Coronavirus hit Canada so quickly that thought we’d have to survive a recession as well as a pandemic. Few people could have predicted it would be as devastating as it has been. Not only has the Coronavirus pandemic affected the health of Canadians, it has affected their pocketbooks. Some economists are predicting that it could be worse than the Great Recession.
It’s a good idea to prepare for a recession because nobody knows when the next one will arrive. When you don’t prepare, it can mean a lot of financial stress for your family and you. By preparing ahead of time, you have a better chance of coming out the other side with your finances in decent shape.
Let’s look at signs of a coming recession, what happens in a recession and tips to prepare for a recession.
Signs of a coming recession
Although economics like to try to predict when the next recessions will happen, it’s often easier said than done. That said, there are signs you can watch for. Here are some signs of a coming recession, along with things that cause recessions.
Consumers Begin to Become Less Confident
When consumers aren’t spending as much on products and services, that’s a clear sign a recession could be looming. Consumer spending drives the economy. When consumers are feeling good about the economy, they up their spending. However, when they’re feeling less confident, their spending drops.
If consumer spending has already started to slow, that means a recession is already here. Economists closely watch consumer sentiment surveys to see if a recession could be on the horizons.
Interest Rates Behave Oddly
When government bond yields start behaving oddly, that’s another sign a recession could be coming.
Most of us would expect the yield on a 10-year government of Canada bond to be higher than a five-year Government of Canada bond. You’re locking in your money for a longer period of time, so it only makes sense.
However, in recessions over the last few decades, longer-term bond yields have actually dipped below shorter-term bond yields. This has resulted in an inverted yield curve. When this happens, it’s a sign that a recession could be soon to follow.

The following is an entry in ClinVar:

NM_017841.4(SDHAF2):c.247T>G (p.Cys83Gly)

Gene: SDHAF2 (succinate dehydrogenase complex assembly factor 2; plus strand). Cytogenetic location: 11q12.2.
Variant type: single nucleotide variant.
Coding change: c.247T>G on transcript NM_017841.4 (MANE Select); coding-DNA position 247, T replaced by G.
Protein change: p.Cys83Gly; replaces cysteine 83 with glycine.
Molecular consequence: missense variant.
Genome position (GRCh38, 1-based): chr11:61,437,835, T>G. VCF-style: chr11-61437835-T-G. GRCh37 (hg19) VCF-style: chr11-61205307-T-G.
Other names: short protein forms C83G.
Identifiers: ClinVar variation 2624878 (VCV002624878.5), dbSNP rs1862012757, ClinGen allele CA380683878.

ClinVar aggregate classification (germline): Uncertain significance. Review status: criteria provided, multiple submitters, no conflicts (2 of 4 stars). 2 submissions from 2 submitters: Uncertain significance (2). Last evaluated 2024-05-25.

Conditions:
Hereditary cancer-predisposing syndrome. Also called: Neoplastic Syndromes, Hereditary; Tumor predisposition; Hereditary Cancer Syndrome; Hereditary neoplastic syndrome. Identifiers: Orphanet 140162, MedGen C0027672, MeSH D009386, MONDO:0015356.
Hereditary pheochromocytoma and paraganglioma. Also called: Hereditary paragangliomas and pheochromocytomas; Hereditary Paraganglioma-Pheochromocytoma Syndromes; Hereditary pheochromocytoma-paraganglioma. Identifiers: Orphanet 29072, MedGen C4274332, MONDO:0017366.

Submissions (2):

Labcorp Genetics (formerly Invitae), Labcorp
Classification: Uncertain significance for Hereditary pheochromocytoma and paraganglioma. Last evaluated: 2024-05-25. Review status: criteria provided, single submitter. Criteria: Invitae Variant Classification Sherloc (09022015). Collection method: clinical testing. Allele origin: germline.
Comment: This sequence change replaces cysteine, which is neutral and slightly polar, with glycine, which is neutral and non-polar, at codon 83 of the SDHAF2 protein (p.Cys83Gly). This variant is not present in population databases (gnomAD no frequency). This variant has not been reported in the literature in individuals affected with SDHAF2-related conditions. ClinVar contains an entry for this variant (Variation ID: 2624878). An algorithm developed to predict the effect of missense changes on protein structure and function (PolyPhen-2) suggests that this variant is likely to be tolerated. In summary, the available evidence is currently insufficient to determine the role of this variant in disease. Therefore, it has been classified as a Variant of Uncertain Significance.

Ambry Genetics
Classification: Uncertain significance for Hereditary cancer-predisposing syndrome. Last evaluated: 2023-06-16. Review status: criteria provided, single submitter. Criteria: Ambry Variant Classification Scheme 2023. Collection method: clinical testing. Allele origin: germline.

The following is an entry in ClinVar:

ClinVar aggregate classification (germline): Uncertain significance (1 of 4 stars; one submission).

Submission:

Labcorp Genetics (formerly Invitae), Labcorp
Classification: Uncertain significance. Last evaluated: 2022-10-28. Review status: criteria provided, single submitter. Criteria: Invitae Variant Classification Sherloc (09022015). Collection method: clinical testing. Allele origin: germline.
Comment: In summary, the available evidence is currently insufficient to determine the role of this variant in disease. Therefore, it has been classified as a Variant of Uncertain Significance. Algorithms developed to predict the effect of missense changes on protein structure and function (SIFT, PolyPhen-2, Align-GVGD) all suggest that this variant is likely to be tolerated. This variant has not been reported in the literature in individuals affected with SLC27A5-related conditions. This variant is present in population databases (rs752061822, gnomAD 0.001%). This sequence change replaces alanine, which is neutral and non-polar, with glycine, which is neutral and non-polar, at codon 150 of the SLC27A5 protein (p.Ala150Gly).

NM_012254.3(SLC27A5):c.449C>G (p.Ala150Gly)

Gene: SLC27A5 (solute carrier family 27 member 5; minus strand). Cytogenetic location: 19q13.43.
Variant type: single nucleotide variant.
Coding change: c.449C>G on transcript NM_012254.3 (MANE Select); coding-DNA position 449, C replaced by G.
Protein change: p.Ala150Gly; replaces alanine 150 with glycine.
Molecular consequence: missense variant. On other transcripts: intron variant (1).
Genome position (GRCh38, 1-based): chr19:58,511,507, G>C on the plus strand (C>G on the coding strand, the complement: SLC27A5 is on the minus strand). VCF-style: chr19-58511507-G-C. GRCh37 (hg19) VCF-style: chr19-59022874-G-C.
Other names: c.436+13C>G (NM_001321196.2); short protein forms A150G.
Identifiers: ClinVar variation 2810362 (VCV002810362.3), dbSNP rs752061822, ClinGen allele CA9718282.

Factories Slow Down
While manufacturing isn’t as important to the Canadian economy as it once was, factories slowing down isn’t a good sign. The health of the manufacturing industry is still a good indicator of the health of the Canadian economy.
When the manufacturing industry is shrinking for a prolonged period of time, a recession could be on its way in the near future.
What happens in a recession?
To survive a recession, individuals must understand the possible consequences of one. Here are a few common things that can happen in a recession.
Losing Your Job
One of the most common things that happen in a recession is job loss. For example, nearly two million jobs were lost in Canada in April amid the Coronavirus pandemic.
Job loss can have a devastating effect on families and individuals. Not only are our family’s finances negatively impacted, so can our feeling of self-worth and our health. While many people use the time off for self-development, others have a tough time mentally and can suffer from depression.
Changes to Your Lifestyle
Lower household income due to job loss likely means tightening your belt. That usually means spending less on everything that you love; mainly, discretionary spending. It’s fairly common to see changes to your lifestyle in a recession. When you lose your job you probably won’t be able to afford to take trips or dine out at fancy restaurants anymore.
You’ll need to take some time to review your spending and see where you can cut back. Of course things like food and shelter are necessities; although you might consider moving to a more modest place and going out to restaurants less often.
The Stock Market Drops